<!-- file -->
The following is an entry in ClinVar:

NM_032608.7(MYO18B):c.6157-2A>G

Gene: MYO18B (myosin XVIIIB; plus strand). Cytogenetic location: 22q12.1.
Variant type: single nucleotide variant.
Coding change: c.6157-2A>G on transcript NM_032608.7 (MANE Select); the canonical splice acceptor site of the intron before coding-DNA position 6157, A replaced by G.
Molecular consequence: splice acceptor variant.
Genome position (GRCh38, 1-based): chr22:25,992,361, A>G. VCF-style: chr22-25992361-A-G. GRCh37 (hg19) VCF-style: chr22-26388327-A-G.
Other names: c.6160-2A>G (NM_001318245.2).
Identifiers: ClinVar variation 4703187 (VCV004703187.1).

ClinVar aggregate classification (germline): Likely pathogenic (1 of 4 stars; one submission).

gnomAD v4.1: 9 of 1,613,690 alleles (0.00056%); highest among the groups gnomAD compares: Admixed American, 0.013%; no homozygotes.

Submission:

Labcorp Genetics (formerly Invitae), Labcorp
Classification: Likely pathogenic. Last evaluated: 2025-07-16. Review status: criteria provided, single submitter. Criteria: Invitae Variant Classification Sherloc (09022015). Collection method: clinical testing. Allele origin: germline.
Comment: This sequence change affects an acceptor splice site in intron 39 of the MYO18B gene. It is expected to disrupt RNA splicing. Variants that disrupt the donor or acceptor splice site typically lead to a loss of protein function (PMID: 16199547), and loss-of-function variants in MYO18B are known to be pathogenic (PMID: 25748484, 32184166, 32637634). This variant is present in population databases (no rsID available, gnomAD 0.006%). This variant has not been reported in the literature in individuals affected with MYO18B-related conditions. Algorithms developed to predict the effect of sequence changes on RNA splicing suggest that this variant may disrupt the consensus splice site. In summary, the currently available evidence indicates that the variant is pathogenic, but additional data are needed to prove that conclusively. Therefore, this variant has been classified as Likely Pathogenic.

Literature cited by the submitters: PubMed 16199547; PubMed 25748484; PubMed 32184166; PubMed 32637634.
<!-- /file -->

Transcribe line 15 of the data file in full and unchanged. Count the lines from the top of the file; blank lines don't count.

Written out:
Comment: This sequence change affects an acceptor splice site in intron 39 of the MYO18B gene. It is expected to disrupt RNA splicing. Variants that disrupt the donor or acceptor splice site typically lead to a loss of protein function (PMID: 16199547), and loss-of-function variants in MYO18B are known to be pathogenic (PMID: 25748484, 32184166, 32637634). This variant is present in population databases (no rsID available, gnomAD 0.006%). This variant has not been reported in the literature in individuals affected with MYO18B-related conditions. Algorithms developed to predict the effect of sequence changes on RNA splicing suggest that this variant may disrupt the consensus splice site. In summary, the currently available evidence indicates that the variant is pathogenic, but additional data are needed to prove that conclusively. Therefore, this variant has been classified as Likely Pathogenic.